6-8 weeks is a long time to not be doing substantial stamina work. That's all I'll say. Long tapers and/or specific training blocks leading up to the marathon hurt more marathon efforts than they help as I've witnessed from the experiences of 2:25 marathoners all the way to 3:45 marathoners.

You can look up Eliud Kipchoge's weekly training - it is very simple with little variation even up to the final two weeks before the marathon: a long tempo run with tons of work at marathon pace, a track workout with 1k-2k reps that hover around 10k pace, and a fartlek session. Week after week after week right up until about a 7-8 days before the race.

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Re: Marathon Base Phase

by jab5161 » Thu Dec 07, 2017 2:01 pm

My conclusion was just that the work would shift to mostly running at marathon pace, which would be somewhat stamina oriented still, right?

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Re: Marathon Base Phase

by fasterthanslow » Thu Dec 07, 2017 2:35 pm

My simple take is that since Tinman Tempo pace (about marathon pace for most) provides so many benefits to marathoners and non-marathoners alike, why would anyone want to omit or reduce it? You can get to the overall stress of 80% of VO2max in many different ways. Shorter race distances might require a different approach in order to capture the overall effort level trying to be achieved by the stamina region.

However, if you are planning to race a marathon, I think you need to spend a good amount of time running at that effort. It will help you physiologically, metabolically, structurally and even psychologically when you toe the line.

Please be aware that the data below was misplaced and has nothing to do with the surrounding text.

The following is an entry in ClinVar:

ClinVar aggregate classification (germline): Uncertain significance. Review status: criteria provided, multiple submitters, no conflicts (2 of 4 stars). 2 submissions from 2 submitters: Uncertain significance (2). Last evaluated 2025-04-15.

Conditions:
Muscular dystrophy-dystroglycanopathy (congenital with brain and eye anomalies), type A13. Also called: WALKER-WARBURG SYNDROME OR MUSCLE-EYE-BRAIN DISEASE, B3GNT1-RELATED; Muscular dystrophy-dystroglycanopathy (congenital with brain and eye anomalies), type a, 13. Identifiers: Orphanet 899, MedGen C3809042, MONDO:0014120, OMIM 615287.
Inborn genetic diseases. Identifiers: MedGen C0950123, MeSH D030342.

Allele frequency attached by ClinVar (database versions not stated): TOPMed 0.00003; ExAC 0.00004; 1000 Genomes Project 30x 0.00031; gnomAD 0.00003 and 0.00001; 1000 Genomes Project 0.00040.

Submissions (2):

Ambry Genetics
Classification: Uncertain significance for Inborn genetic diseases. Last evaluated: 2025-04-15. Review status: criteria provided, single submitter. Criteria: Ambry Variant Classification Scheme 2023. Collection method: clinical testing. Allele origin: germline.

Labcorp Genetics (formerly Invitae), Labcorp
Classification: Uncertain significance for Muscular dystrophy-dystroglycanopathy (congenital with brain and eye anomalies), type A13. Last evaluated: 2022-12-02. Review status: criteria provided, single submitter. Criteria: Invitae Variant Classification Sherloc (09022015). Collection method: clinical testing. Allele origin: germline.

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Re: Marathon Base Phase

by jab5161 » Thu Dec 07, 2017 2:53 pm

I totally agree.

The effort I am talking about reducing is threshold and faster.

MY opinion is nearly all running in the last 6 weeks or so should be very close to marathon pace.

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Re: Marathon Base Phase

by fasterthanslow » Thu Dec 07, 2017 3:09 pm

Did you mean to say "....Nearly all hard running..." instead? If so, I agree.

I think that if you are a certain type of runner you can get back with most of your hard running being near marathon pace. However, I think there is enough evidence to say that running above and below race pace is very important. If you were going to eliminate LT, CV (and all the faster paces) from your schedule, I would still say you need a lot of fluid striders and some hill chargers. Muscles need variety for growth. I would also say that you should be doing marathon paced running over hills, regardless of if the race course is flat or hilly. You have to teach your body to apply force to the ground in more ways (and at more angles) than just marathon pace and "easy pace".

My $0.02.

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Re: Marathon Base Phase

by jab5161 » Thu Dec 07, 2017 3:13 pm

That was what I meant, sorry.

All workouts are pretty much right around marathon pace. Not all running - all workout running.

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Re: Marathon Base Phase

by dilluh » Thu Dec 07, 2017 3:34 pm

I will accept that the marathon is a bit of an outlier with respect to physiological/metabolic requirements, but I'll still stand behind the idea that multi-pace training which doesn't put too many eggs in one basket, even as one nears a key race, is efficient and effective.